A lot of people are scared of getting a root canal. However, the root canal procedure of today has improved by leaps and bounds from what it used to be. Our dentist in Kilgore, TX has answered these four common questions about root canals to ease any dental anxiety and provide clarity.
A root canal is the space inside the tooth that contains the pulp, blood vessels and nerves, and the branches or "canals" that extend down and into the root end. However, a root canal more often references root canal treatment where a bacterial infection and damaged pulp are removed and the tooth is sealed to prevent further complications.
Root canals save as much of the natural tooth structure as possible. Your adult teeth are the only ones you have for the rest of your life so it’s important to preserve and protect them. If the infection is left untreated for an extended period of time, your tooth will likely need to be extracted and you’ll need a dental implant to fill in that space.
Here are some of the signs indicating the need for a root canal: a pimple in the gums, a severe toothache, darkening of the gums/tooth, and tender or swollen gums. If you're experiencing any of these, give us a call.
A pimple in the gums is generally a dental abscess, a collection of pus formed by a bacterial infection causing a variety of symptoms including pain when biting, jaw pain, sensitivity to hot/cold foods, and more. It’s incredibly important to contact your dentist and get the abscess removed before the infection spreads.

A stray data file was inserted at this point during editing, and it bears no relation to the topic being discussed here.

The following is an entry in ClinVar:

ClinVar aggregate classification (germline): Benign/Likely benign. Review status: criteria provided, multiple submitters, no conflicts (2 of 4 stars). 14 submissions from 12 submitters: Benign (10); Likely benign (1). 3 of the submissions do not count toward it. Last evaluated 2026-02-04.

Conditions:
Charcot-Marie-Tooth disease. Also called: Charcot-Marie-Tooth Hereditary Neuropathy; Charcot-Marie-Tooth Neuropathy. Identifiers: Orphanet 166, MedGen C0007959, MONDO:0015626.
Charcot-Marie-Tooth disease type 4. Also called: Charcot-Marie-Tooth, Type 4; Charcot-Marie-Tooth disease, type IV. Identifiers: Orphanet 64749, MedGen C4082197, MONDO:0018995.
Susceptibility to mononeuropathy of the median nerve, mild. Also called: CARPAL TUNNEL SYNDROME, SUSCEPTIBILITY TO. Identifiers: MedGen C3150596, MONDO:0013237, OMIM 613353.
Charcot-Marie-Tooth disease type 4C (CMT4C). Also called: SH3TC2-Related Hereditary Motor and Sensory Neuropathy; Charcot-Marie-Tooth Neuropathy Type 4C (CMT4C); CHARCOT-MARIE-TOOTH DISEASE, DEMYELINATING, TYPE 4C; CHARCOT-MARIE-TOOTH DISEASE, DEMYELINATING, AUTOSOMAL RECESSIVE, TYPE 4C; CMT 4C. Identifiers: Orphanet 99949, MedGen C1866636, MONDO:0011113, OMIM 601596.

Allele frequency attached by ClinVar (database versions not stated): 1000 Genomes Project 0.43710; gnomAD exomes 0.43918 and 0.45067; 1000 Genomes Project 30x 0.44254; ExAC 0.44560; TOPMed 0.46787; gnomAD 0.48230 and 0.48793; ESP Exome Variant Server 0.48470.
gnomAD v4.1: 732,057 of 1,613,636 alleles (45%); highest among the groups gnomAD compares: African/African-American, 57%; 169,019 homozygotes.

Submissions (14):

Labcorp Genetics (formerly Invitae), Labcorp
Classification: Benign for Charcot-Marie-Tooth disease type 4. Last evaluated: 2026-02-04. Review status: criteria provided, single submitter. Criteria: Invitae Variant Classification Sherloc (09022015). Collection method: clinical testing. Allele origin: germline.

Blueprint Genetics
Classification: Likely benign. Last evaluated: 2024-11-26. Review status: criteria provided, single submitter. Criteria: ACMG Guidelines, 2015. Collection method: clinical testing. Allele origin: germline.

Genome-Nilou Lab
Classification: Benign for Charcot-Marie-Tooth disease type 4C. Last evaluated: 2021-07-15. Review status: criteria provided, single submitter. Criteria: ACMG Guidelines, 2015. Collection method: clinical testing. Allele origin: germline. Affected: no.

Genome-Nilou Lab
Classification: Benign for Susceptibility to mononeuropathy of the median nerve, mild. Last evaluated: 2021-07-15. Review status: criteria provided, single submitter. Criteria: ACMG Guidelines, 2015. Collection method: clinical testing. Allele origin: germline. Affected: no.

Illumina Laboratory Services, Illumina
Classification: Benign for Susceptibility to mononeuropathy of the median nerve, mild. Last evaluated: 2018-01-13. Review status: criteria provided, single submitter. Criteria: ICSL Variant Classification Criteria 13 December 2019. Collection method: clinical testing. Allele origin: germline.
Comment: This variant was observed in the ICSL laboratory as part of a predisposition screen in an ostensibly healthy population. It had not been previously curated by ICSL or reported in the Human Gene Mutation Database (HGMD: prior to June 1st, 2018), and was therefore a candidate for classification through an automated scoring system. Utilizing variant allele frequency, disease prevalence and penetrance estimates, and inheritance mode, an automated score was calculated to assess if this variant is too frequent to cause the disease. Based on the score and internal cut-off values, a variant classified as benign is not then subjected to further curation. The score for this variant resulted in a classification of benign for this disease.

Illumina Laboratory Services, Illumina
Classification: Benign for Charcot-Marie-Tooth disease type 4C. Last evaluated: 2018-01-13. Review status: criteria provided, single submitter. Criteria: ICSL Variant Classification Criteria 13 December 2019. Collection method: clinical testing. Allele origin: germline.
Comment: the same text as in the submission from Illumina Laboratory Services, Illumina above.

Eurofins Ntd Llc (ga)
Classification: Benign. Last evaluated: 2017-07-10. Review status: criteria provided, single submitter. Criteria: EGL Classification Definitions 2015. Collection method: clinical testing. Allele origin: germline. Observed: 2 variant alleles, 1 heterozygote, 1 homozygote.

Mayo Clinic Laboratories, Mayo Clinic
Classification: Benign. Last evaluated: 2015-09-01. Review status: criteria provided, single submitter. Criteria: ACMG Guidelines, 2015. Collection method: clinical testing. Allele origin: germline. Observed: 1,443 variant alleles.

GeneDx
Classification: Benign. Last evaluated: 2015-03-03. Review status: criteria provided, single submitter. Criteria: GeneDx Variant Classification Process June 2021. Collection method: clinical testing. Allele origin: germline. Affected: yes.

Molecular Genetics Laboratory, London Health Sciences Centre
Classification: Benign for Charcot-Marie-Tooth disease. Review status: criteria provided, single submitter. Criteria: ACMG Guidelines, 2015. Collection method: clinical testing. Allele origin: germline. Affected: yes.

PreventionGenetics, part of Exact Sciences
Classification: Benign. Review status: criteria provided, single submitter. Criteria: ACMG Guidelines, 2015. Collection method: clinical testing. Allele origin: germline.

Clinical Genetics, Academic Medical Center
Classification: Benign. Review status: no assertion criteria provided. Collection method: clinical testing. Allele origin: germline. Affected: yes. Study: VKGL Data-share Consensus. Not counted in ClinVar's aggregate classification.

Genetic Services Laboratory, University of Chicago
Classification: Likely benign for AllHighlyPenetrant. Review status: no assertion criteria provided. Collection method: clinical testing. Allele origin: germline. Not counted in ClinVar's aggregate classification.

If plaque and bacteria continue to build up, your gums will become swollen. This leads to gum disease which progressively worsens the longer treatment is delayed.
The procedure is pretty straightforward. We go into more detail on our root canal page so we’ll give some bullet points here:
One of the best defenses against any kind of dental condition is to develop and maintain good oral health habits. See our dentist every six months for a teeth cleaning so we can remove plaque and tartar in the harder-to-reach areas. Brushing your teeth twice a day is a great place to start. Brushing after every meal is ideal, but sometimes life gets in the way. Flossing and using a fluoride mouthwash once a day are also good habits to start or keep doing.
It's best to use a mouthwash with little to no alcohol content because alcohol dries your mouth out, making it easier for bacteria to grow. Also, remember to switch out your toothbrush every 3 to 4 months to prevent bacteria from building up, damaged/worn bristles don’t clean as well as new ones.